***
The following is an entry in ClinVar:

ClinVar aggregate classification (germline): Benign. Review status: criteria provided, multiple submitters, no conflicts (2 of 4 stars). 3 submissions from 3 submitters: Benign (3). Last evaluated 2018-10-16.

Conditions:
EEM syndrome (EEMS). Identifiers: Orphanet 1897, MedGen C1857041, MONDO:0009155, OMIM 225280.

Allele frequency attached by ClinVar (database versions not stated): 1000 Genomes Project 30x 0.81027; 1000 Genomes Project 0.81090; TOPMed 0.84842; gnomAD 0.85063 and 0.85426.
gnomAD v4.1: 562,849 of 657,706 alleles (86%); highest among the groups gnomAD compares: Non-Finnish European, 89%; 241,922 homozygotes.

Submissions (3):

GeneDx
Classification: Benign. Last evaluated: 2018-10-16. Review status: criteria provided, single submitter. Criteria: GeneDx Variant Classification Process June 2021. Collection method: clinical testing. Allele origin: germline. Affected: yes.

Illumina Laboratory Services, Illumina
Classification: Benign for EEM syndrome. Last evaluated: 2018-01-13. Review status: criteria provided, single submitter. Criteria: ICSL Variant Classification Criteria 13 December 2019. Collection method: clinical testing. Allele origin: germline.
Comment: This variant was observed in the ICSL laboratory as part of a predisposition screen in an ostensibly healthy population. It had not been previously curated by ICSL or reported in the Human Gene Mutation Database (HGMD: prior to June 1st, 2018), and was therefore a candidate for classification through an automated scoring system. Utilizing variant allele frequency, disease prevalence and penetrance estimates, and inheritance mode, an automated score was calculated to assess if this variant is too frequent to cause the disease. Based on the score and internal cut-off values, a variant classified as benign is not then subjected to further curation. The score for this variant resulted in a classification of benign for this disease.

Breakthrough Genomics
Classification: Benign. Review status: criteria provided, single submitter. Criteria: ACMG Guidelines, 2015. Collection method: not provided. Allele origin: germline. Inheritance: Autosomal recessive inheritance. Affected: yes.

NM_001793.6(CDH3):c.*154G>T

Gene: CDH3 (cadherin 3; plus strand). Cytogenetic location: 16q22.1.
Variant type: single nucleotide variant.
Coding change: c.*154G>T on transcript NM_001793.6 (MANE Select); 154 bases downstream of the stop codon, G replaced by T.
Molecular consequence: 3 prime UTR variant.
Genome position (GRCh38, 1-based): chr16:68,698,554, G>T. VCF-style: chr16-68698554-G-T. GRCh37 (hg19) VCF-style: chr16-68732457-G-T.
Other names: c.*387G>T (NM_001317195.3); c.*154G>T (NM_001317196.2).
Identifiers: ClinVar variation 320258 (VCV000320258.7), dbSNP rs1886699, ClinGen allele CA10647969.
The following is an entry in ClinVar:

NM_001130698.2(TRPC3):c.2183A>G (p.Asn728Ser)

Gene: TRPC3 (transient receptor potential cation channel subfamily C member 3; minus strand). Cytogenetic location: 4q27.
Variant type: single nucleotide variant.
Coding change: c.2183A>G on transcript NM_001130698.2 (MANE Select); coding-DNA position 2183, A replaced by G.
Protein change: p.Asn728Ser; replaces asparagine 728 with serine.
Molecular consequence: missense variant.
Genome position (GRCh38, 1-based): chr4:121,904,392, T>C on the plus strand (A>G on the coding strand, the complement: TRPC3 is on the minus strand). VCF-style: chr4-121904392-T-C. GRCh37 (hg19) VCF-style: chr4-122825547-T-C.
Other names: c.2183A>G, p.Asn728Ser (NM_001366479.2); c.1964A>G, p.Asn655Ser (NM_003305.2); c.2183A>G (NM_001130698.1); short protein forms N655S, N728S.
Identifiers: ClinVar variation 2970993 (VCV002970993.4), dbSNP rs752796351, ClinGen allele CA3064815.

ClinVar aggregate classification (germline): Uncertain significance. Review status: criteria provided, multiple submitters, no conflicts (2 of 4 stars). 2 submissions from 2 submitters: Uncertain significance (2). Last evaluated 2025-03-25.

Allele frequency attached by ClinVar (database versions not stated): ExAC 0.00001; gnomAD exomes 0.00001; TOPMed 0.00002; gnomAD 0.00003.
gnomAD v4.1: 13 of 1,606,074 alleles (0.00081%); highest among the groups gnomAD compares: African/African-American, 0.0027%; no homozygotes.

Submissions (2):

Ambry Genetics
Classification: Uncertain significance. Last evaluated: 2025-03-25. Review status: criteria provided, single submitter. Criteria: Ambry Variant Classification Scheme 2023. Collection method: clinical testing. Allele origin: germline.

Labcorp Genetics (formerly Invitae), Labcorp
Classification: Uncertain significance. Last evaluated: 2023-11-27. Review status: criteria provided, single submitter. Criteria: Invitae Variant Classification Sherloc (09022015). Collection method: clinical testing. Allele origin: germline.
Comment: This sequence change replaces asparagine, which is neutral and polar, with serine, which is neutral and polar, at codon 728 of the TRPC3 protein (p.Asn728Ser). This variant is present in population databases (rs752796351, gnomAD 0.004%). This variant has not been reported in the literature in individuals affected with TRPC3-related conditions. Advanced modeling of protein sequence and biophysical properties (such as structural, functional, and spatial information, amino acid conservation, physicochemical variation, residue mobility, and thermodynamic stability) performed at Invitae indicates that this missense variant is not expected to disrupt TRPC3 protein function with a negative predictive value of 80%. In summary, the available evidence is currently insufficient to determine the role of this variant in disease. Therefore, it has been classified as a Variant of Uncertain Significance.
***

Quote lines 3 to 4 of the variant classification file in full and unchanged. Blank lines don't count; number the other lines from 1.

Conditions:
EEM syndrome (EEMS). Identifiers: Orphanet 1897, MedGen C1857041, MONDO:0009155, OMIM 225280.